Sustained workrate. Definitely a factor to keep in mind. This is what I believe could be the wild card determinant in favor of Pacquiao winning the bout by close decision. I would suggest that readers take a close look at the Mayweather vs. Castillo I and Mayweather vs. De la Hoya bouts. On output alone, De la Hoya was able to win the bout on the scorecard of one of the judges. (Remember that was a split decision bout.) Upon careful review of the tape, it was evident that most of De la Hoya’s aggression and output was not effective. However, without the benefit of repetitive review, we see that one of the judges interpreted the sustained workrate as indicative of De la Hoya controlling and thus deserving to win the bout. This last point is key. Listen, I agree that Mayweather displayed that he was the better fighter. But it doesn’t matter what you or I think. If the bout is called by the judges, these are things to keep in mind. One last example to drive this point home. Take a look at Bernard Hopkins vs. Joe Calzaghe. I agreed with the first judge with 114-113 for Hopkins. Apparently, the other two judges were impressed by Calzaghe’s pitty-pat volume. Anyone in boxing will admit to you that sometimes workrate can fool judges.
I think that the early rounds are key determinants of the fight outcome for Pacquiao. Floyd normally starts pretty slow (typical of most counterpunchers) as he attempts to study the angles most frequently employed by his opponent. This is the stage of the fight where Pacquiao must do something dramatic in order to pull out the victory. He either needs to get Floyd out of there before Floyd can figure him out, or put a couple of knockdowns in the bank to pile up points for the decision. It seems that Floyd normally takes about 2-3 rounds to figure out most opponents, after which those opponents can no longer find him (because Floyd has adapted to their angles). Based on the Zab Judah fight, I think that it takes Floyd an additional 1-2 rounds to adapt to lefties. Being that Pacquiao is unconventional even by southpaw standards, I’ll give him still another round before Floyd figures him out. All together, I’d say Pacquiao has 4 rounds, MAYBE 5, to get Floyd out of there or score some knockdowns. After 5 rounds, I get the sense that Floyd will figure Manny out, just as he has with all his previous opponents.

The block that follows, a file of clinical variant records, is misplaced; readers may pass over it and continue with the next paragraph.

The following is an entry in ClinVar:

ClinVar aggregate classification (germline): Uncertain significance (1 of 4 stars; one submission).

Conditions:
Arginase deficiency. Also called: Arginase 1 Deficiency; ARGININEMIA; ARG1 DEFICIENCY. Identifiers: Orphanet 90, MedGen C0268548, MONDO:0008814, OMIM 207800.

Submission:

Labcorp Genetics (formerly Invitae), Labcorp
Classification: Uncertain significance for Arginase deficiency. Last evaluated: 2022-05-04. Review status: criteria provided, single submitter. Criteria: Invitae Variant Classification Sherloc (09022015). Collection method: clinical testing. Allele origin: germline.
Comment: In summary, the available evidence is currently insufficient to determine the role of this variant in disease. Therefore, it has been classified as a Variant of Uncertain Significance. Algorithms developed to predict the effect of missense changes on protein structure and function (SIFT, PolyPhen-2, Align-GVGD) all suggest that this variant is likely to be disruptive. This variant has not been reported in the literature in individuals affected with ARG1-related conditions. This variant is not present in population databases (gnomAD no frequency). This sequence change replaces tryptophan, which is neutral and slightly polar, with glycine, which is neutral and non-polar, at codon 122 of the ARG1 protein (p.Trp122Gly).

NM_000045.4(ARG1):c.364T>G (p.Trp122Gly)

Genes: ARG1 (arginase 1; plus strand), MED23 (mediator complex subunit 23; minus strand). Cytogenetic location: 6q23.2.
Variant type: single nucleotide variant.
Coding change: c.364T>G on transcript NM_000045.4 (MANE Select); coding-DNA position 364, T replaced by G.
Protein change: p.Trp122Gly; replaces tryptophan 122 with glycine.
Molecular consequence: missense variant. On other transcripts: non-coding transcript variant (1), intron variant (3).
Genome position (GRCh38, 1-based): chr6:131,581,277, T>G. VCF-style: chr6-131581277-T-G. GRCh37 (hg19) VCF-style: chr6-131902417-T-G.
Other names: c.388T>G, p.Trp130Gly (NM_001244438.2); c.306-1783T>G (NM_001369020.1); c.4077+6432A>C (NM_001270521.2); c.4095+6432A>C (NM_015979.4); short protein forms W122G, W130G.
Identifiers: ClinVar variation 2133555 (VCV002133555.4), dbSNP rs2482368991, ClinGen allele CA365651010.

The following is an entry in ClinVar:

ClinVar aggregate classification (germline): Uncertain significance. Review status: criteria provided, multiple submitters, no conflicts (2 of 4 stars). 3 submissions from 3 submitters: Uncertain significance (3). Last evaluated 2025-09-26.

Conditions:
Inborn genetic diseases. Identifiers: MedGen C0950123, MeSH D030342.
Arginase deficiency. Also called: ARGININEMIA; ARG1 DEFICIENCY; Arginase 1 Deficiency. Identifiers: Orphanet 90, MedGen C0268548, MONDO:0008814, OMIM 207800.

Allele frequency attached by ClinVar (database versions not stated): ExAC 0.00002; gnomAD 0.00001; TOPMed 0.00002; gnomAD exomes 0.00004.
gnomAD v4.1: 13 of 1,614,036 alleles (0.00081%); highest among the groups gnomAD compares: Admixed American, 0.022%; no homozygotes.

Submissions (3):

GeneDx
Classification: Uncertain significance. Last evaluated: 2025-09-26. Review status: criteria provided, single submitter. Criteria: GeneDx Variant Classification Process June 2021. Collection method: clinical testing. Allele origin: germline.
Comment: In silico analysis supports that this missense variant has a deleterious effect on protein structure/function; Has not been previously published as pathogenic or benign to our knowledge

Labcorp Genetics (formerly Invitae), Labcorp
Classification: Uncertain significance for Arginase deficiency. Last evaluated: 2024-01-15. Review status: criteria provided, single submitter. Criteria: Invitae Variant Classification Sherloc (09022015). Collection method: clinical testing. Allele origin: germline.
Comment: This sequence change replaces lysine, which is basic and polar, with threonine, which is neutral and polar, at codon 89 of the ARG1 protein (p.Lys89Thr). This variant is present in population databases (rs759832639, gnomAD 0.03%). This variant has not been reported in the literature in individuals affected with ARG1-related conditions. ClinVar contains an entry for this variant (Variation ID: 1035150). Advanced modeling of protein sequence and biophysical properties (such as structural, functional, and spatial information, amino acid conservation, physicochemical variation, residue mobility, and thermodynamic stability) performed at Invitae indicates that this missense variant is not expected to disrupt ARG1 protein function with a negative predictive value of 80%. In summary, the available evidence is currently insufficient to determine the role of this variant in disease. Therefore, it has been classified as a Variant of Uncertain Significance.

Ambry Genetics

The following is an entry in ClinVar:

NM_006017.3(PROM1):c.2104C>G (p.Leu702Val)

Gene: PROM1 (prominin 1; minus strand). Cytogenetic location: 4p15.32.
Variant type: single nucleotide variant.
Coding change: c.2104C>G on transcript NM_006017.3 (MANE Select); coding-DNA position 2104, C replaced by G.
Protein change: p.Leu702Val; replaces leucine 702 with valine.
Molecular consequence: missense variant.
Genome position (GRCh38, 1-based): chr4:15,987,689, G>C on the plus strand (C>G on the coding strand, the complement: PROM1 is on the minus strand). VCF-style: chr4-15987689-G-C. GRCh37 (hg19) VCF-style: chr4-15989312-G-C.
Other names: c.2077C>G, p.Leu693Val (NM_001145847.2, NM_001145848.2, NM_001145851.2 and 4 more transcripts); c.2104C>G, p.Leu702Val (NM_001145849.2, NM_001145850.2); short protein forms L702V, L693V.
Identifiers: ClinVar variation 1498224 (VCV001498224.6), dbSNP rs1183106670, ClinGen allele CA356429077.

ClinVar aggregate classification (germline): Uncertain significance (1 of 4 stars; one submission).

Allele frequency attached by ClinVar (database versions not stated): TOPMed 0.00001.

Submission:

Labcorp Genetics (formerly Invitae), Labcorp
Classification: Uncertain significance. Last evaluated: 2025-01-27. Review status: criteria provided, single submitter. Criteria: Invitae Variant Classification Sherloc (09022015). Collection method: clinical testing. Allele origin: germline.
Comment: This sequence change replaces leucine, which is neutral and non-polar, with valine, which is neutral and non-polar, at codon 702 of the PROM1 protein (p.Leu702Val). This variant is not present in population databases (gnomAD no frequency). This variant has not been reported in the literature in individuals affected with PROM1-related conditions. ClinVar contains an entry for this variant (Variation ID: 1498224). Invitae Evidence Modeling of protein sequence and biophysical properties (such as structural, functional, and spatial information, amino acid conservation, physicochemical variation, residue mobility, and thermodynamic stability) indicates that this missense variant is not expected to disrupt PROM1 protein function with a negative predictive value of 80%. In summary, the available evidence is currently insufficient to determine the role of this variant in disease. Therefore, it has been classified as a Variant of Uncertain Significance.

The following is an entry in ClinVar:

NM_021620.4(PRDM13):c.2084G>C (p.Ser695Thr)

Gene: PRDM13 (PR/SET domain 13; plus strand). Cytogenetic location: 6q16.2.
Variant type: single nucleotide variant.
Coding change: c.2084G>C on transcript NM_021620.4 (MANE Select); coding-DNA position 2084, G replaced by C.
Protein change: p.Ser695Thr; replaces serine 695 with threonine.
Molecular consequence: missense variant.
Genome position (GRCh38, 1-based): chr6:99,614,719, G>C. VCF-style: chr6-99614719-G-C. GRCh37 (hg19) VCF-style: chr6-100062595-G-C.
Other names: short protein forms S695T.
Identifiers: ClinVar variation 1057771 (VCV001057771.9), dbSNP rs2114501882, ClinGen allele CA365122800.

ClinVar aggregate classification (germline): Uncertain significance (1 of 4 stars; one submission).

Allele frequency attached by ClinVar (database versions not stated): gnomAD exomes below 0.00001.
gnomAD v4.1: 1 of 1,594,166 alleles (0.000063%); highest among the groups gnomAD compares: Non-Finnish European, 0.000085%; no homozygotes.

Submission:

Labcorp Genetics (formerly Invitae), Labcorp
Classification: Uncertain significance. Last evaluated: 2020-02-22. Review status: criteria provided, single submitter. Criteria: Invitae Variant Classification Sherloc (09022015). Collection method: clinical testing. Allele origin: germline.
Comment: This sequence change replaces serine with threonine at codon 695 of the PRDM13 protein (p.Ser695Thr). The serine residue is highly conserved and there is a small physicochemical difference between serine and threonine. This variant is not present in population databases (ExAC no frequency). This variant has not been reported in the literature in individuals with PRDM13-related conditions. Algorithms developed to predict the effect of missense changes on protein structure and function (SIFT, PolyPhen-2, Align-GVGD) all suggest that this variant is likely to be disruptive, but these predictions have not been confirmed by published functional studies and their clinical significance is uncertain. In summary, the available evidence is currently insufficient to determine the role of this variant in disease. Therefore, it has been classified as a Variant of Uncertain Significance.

Bottom line: If it ends early or there are early knockdowns, Pacquiao is the victor. No knockdowns and it goes to a decision, I like Floyd.
How to play it:
Mind pick: Take Floyd by decision or make this a straddle play with Floyd by decision and Pacquiao by KO in 1-4
Heart pick: Pacquiao by decision
As always, the statements above are subject to the following disclaimer:
I just want to remind everyone that when I predict who is going to win a bout, I am not trying to win anyone over to my opinion or make friends. I am also not trying pass judgment against a fighter or offend anyone who may be a hardcore fan of that fighter. I am simply trying to give you an edge over the other players in the gambling field and perhaps even help you win some nice pocket change over the long-term. For this reason, I am not afraid to take underdogs or frankly express contrarian views. Please see the site legal disclaimer for further details.